There are two types of diagnostic tests for COVID-19 testing, both using swabs from the nose and the throat.
The RT-PCR test, which can take hours or even days before a result, detects genetic material of the virus using a lab technique called polymerase chain reaction. The second diagnostic test, the antigen COVID-19 test, detects certain proteins in the virus. An antigen test can also produce results in minutes.
Saliva tests would be an improvement on both. “The collection does not involve material such as swabs -- which can be in short supply -- and the person doing the collection does not need as much training,” Satyajit Rath, from New Delhi's National Institute of Immunology, told PTI.
“Such systems also reduce the cost since we don't have to depend on one company. Saliva is a much easier sample to collect from patients, compared to nasopharyngeal swabs, which are a little invasive and cause some discomfort to patients,” Anand added.
Vineeta Bal, an immunologist from Pune's Indian Institute of Science, Education and Research, said saliva tests might become easily accessible like rapid paper strip tests available for testing blood or urine glucose.
“Hence, life can come closer to the ‘normal' that we knew of before the pandemic. In India, some researchers are developing the tests for detection from saliva. But as far as I know they are far from reaching the market,” Bal added.
Noting the pluses of the Yale saliva test, virologist Shahid Jameel pointed to the ease of sample collection and the reduced cost for extracting RNA, the genetic material of a virus. It would also lead to fewer false negative results.
“Most false negative results in the RT-PCR test today are due to improper sampling from the nasopharyngeal area, which is also uncomfortable for the person being tested,”Jameel, CEO of the Wellcome Trust/DBT India Alliance, a public charity that invests in building biomedical sciences, told PTI.
In addition to the Yale saliva test, Israel's Center for Geographic Medicine and Tropical Diseases has developed a test that aims to determine in less than a second whether a person is infected with the novel coronavirus.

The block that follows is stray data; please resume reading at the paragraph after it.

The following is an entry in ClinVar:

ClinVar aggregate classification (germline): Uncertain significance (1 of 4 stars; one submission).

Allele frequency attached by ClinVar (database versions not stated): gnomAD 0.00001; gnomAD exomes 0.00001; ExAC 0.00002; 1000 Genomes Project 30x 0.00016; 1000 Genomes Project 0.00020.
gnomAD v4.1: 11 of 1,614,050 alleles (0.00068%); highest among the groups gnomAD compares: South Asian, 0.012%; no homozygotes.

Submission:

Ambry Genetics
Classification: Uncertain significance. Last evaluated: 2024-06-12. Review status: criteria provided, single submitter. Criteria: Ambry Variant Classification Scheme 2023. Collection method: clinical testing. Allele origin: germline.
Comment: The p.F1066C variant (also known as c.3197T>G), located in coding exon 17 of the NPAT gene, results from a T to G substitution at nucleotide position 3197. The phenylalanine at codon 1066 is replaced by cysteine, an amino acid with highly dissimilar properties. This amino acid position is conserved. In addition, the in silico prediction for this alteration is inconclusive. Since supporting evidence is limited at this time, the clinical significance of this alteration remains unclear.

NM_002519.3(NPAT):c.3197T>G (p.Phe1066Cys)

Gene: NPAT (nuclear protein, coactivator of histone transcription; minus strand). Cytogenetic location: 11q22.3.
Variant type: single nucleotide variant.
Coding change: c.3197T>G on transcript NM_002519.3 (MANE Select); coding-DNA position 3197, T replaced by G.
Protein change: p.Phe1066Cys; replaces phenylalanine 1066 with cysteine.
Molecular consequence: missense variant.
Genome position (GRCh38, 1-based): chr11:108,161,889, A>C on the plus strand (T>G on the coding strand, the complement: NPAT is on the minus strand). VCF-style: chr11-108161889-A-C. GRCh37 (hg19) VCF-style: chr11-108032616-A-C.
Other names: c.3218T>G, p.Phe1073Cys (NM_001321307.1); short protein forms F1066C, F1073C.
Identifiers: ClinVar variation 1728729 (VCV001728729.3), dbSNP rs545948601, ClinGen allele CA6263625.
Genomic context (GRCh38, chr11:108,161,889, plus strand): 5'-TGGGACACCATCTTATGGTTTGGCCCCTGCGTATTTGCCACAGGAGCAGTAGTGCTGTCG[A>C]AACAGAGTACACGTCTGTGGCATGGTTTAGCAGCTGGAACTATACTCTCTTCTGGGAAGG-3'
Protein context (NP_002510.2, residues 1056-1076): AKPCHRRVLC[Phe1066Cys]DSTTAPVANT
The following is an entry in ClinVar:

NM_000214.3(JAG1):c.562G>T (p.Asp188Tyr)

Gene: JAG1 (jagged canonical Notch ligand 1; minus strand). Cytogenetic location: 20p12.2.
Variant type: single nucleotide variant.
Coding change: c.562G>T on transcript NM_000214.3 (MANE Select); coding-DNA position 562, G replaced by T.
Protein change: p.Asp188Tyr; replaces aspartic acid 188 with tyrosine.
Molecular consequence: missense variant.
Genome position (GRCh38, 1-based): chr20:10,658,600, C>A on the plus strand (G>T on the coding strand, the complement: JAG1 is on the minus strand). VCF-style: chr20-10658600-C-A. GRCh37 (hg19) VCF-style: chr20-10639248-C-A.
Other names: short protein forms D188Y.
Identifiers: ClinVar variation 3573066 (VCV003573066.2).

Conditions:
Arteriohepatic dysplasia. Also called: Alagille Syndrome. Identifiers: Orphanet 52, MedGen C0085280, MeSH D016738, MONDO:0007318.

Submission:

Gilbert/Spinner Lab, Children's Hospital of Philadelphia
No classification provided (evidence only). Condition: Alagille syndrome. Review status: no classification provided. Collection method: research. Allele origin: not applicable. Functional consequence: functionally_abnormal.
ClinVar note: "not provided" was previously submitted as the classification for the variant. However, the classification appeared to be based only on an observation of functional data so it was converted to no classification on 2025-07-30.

Noting that the Israel test is yet to be approved, Jameel said it uses the scattering of light by virus particles in mouth washings to estimate both presence or absence, and quantity of virus particles in the sample.
“This is based on obtaining data from a large number of positive and negative people and training an algorithm to pick the right scattering patterns. Besides the light source, this test uses artificial intelligence (AI) and machine learning, hoping to get better with time as more samples are analysed,” Jameel explained.
Machine learning is an application of AI that provides systems the ability to automatically learn and improve from experience.
“Both the tests will reduce time. The Yale test will only cut RNA extraction time as the rest of the process is the same. The Israel test is very quick,” Jameel added.
Virologist T Jacob John agreed that the saliva test is a low-cost alternative.
Explaining one of the ways in which saliva test can work, he said, “There is a process of viral genetic material (RNA) converted to DNA, which is then detected by a method different from PCR. It is called ‘loop-mediated isothermal amplification', or LAMP, an original Japanese invention,” John, former head of clinical virology at Christian Medical College, Vellore, told PTI.
LAMP is a cheaper PCR alternative previously used to detect outbreaks of zika and ebola in resource-poor countries.
“The final reading is taken by colour reaction -- pink turning to yellow. The equipment is cheaper than PCR equipment… If spit is collected, it avoids the use of special swabs which are in short supply,“ said John.
Israel and India are conducting trials here on a large sample of patients for four different kinds of technologies, including two COVID-19 tests that could give results in minutes from a saliva sample, according to a statement by the Israeli Embassy in Delhi.Follow our full coverage of the coronavirus pandemic here.